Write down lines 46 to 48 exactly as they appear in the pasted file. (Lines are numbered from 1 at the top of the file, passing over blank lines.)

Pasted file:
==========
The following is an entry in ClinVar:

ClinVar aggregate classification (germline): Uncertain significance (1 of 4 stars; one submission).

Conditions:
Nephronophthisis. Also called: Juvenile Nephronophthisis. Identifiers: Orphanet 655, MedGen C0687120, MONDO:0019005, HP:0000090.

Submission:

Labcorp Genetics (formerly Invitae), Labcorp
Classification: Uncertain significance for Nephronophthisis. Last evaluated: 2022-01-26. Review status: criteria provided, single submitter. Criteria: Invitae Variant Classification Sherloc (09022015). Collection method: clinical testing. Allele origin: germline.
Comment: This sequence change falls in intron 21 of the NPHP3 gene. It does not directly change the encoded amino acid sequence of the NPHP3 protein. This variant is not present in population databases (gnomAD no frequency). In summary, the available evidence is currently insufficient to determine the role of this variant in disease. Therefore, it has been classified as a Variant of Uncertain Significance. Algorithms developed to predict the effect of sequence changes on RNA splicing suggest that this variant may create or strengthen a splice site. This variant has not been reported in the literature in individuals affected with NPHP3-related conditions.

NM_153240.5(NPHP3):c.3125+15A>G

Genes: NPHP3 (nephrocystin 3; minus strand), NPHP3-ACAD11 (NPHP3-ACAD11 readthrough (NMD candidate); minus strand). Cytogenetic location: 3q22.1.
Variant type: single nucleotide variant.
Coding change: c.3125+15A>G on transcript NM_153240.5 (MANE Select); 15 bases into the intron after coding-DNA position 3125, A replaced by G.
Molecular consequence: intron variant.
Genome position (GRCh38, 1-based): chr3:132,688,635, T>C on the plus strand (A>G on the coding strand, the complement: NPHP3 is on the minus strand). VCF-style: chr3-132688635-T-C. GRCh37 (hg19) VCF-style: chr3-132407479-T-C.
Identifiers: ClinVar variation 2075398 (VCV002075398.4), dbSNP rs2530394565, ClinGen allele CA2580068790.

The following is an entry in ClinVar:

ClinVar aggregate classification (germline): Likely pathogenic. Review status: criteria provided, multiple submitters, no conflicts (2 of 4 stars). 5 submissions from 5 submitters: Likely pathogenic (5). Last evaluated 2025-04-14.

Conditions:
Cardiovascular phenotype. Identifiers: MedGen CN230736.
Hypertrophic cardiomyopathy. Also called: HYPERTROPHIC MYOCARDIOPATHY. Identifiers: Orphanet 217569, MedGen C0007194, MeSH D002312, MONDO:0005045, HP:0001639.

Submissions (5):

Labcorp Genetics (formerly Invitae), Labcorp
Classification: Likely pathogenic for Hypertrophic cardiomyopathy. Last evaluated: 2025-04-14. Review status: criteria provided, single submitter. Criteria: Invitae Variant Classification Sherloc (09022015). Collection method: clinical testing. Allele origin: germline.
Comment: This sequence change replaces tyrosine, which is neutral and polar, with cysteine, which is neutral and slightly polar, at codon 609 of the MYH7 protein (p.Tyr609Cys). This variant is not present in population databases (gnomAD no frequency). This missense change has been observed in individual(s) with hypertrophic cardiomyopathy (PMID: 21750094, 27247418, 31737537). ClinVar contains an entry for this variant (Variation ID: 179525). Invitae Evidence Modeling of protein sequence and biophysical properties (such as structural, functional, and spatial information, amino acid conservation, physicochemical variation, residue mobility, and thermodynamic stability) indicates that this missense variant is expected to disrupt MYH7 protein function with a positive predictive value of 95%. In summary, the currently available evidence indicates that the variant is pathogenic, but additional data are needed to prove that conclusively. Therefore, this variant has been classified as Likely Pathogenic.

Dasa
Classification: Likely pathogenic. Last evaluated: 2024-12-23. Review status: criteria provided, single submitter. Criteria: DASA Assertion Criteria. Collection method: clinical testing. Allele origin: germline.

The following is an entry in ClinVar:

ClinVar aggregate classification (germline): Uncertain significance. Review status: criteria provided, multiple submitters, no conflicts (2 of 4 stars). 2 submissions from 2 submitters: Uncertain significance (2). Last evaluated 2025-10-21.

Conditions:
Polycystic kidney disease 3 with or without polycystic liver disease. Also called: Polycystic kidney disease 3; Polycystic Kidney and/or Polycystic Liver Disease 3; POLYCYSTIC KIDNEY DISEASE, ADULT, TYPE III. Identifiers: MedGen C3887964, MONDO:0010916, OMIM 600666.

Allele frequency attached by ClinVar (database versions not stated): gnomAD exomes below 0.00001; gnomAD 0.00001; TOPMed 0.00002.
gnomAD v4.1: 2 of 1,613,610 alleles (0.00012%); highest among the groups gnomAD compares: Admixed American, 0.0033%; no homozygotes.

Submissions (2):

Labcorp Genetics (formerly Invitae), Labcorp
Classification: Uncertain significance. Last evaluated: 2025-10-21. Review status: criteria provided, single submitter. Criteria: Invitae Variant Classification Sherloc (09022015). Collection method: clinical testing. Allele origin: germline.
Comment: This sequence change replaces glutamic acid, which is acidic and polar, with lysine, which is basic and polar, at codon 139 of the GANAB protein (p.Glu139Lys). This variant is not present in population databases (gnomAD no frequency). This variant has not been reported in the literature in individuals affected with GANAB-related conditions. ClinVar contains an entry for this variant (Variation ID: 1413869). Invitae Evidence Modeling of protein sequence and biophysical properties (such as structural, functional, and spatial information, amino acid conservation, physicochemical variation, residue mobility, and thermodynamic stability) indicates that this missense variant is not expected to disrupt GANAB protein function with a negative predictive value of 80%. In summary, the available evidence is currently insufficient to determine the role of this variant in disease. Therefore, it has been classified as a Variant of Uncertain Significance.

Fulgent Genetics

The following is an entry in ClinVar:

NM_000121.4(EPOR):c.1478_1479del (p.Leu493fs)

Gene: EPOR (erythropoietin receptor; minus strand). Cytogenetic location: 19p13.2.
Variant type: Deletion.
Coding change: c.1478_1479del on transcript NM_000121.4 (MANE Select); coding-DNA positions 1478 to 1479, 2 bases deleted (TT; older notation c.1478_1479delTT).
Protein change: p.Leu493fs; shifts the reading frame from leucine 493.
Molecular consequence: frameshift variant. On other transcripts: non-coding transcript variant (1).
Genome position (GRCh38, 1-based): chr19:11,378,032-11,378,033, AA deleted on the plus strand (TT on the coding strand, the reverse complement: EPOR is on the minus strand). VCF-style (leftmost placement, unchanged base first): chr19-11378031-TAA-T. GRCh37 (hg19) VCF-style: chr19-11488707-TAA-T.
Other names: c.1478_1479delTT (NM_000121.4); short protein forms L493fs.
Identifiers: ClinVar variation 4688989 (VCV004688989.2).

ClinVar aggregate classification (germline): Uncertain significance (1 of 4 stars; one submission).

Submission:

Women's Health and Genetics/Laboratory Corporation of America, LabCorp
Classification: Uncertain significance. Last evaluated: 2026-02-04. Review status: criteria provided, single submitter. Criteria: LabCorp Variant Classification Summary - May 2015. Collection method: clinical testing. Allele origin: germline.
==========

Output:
Other names: c.1478_1479delTT (NM_000121.4); short protein forms L493fs.
Identifiers: ClinVar variation 4688989 (VCV004688989.2).

ClinVar aggregate classification (germline): Uncertain significance (1 of 4 stars; one submission).